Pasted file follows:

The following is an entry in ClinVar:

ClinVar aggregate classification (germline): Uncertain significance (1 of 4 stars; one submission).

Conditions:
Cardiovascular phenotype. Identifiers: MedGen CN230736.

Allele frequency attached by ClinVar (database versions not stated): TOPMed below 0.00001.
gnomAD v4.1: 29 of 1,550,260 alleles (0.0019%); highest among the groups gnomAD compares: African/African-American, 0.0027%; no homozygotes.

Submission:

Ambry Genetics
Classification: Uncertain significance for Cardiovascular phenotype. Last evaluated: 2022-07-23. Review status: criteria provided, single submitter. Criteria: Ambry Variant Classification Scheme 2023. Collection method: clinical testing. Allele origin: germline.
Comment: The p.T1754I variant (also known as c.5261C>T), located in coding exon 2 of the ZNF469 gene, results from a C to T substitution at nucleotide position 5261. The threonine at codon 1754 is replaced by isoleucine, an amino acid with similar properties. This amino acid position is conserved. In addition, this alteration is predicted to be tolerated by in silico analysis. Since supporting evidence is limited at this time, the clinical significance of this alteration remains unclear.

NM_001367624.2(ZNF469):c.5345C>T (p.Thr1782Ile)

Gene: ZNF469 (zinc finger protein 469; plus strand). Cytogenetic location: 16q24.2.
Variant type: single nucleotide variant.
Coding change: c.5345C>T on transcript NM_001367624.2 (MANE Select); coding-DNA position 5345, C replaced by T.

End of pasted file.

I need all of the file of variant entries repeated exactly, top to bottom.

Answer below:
The following is an entry in ClinVar:

ClinVar aggregate classification (germline): Uncertain significance (1 of 4 stars; one submission).

Conditions:
Cardiovascular phenotype. Identifiers: MedGen CN230736.

Allele frequency attached by ClinVar (database versions not stated): TOPMed below 0.00001.
gnomAD v4.1: 29 of 1,550,260 alleles (0.0019%); highest among the groups gnomAD compares: African/African-American, 0.0027%; no homozygotes.

Submission:

Ambry Genetics
Classification: Uncertain significance for Cardiovascular phenotype. Last evaluated: 2022-07-23. Review status: criteria provided, single submitter. Criteria: Ambry Variant Classification Scheme 2023. Collection method: clinical testing. Allele origin: germline.
Comment: The p.T1754I variant (also known as c.5261C>T), located in coding exon 2 of the ZNF469 gene, results from a C to T substitution at nucleotide position 5261. The threonine at codon 1754 is replaced by isoleucine, an amino acid with similar properties. This amino acid position is conserved. In addition, this alteration is predicted to be tolerated by in silico analysis. Since supporting evidence is limited at this time, the clinical significance of this alteration remains unclear.

NM_001367624.2(ZNF469):c.5345C>T (p.Thr1782Ile)

Gene: ZNF469 (zinc finger protein 469; plus strand). Cytogenetic location: 16q24.2.
Variant type: single nucleotide variant.
Coding change: c.5345C>T on transcript NM_001367624.2 (MANE Select); coding-DNA position 5345, C replaced by T.